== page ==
Understanding effects of global change on river ecosystems: science to support policy in a changing world
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- Stevenson, R.J. & Sabater, S. Hydrobiologia (2010) 657: 3. doi:10.1007/s10750-010-0392-7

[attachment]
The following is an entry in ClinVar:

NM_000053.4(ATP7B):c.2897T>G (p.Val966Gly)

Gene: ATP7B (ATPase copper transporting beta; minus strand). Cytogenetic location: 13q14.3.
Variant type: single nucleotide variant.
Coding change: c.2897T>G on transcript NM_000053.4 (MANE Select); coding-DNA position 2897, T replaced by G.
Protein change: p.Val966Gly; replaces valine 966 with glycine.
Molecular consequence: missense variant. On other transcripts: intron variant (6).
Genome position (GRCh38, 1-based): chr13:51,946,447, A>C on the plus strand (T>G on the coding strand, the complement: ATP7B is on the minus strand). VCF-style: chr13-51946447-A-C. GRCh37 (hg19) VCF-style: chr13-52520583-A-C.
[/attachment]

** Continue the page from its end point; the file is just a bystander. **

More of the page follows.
The generation of scientific knowledge to inform environmental management is crucial with current rates of global change. Although ecology and river science in particular have advanced greatly in the last 40 years, gaps remain between what we know and what environmental managers need to know to protect and restore aquatic resources. We argue that detailed quantitative relationships among human activities, contaminants, habitat alterations, and ecosystem services are needed to fill many of these gaps. Given that detailed research efforts cannot be conducted on all water bodies of the planet, scientists need to develop methods for transferring these global change relationships (models) from one system and region to another. Complexity in global change relationships is caused by natural variation among rivers and variation among responses to human activities. We propose resolving this complexity with a set of guiding principles intended to facilitate transfer of knowledge learned in one river or region to another. The ecology of disturbance provides the theoretical framework for predicting effects of human activities on rivers as well as management activities. Predicting river responses to human activities is challenged by the diversity of contaminants and habitat alterations associated with these activities, but predicting effects of human activities can be improved by recognizing: similarities in sets of stressors within classes of human activities; similarities in how different stressors affect rivers; and distinguishing effects of stressors having direct versus indirect regulation of ecosystem services. Geology and climate are key variables for predicting ecological response to human activities because they regulate the natural variation in river structure and function as well as the human activities and corresponding sets of stressors in watersheds. Transferring relationships among systems can be facilitated by emphasis on direct rather than indirect relationships and developing predictions of how geology and climate regulate direct relationships in global change ecology. These guiding principles for predicting effects of human activities should be tested and refined to resolve complexity and to manage ecosystem services, which will emerge as an important currency for global assessment of ecosystems.